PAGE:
Monday, May 16, 2016

Red Velvet: ☼ ☼ ☼ BANG

There are many things to like about San Francisco Playhouse's production of Lolita Chakrabarati's "Red Velvet."  Ms. Chakrabarati has created a fictionalized recounting about the real-life appearances in Europe of Ira Aldridge, a black American actor, the first non-white actor to play Shakespearean leads on a European stage. The story, from the 1830s, is true. For hundreds of years, even Othello was played by a white actor in blackface.

Carl Lumbly plays Aldridge and Susi Damilano plays Ellen, the centerpieces of this drama. They exude a sexual energy that can lead only to downfall, Aldridge unable to curb his fierceness as an actor and Ellen making little effort to curb her attraction to him.

 Elena Wright plays three roles, including Aldridge's wife Margaret, Tim Kniffin is an excellent Charles Kean, Richard Lewis James gets to display his Henry Higgins English and Patrick Russell his Maurice Chevalier. Devin O'brien plays Henry and Britney Frazier has a small but important roll as the theater's Jamaican maid and voice of caution to Ira.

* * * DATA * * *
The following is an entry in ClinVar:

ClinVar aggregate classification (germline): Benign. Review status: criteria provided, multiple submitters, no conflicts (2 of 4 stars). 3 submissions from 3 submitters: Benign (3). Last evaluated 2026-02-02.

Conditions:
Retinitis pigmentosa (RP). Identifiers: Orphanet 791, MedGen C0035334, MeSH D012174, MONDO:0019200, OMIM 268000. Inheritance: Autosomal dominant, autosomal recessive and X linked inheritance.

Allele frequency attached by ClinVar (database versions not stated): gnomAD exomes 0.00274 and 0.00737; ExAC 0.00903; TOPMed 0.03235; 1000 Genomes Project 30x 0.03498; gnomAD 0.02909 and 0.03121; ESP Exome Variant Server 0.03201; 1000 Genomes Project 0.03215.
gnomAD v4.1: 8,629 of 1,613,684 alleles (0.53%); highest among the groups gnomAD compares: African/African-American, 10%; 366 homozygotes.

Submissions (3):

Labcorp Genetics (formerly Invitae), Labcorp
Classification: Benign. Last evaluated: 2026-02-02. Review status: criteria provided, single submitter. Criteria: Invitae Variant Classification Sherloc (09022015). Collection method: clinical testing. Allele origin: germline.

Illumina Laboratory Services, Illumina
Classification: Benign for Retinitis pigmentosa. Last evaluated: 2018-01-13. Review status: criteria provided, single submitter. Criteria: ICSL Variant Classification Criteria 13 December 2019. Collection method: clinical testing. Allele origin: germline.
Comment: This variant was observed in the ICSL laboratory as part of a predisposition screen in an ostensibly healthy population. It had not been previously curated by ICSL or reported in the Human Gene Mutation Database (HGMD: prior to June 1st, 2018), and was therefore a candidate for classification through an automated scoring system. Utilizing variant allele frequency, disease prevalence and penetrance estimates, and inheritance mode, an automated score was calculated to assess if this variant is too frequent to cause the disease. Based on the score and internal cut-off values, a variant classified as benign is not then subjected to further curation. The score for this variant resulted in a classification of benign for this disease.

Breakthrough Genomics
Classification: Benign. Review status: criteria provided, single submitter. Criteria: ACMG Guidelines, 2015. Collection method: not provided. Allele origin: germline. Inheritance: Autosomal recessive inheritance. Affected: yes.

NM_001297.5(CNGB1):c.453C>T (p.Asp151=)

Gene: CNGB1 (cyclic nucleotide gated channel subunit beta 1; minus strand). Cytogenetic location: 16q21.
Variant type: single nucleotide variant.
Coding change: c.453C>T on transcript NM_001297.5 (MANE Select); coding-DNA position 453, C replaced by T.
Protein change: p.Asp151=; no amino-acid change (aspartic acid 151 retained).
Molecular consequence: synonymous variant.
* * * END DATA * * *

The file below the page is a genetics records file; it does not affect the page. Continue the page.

Language is key here. Aldridge has assumed the upper-crust English he knows he must use to succeed, but when he is angry his true vernacular bubbles to the surface. We need to keep reminding ourselves this is 1833. Britain's economy depends on American cotton produced by black slaves, and the English attitude about cheap labor sounds terrifyingly similar to our own concerning immigration.

The set is eye-popping. Gary English has designed a masterful Victorian drawing room which blends well with Abra Berman's costumes.

If this show has a fault it is that it feels somewhat awkward, in that the author has chosen to impose a twenty-first century sensibility upon nineteenth century characters. Then again, one of the show's strengths is pointing out to us how little some things have changed.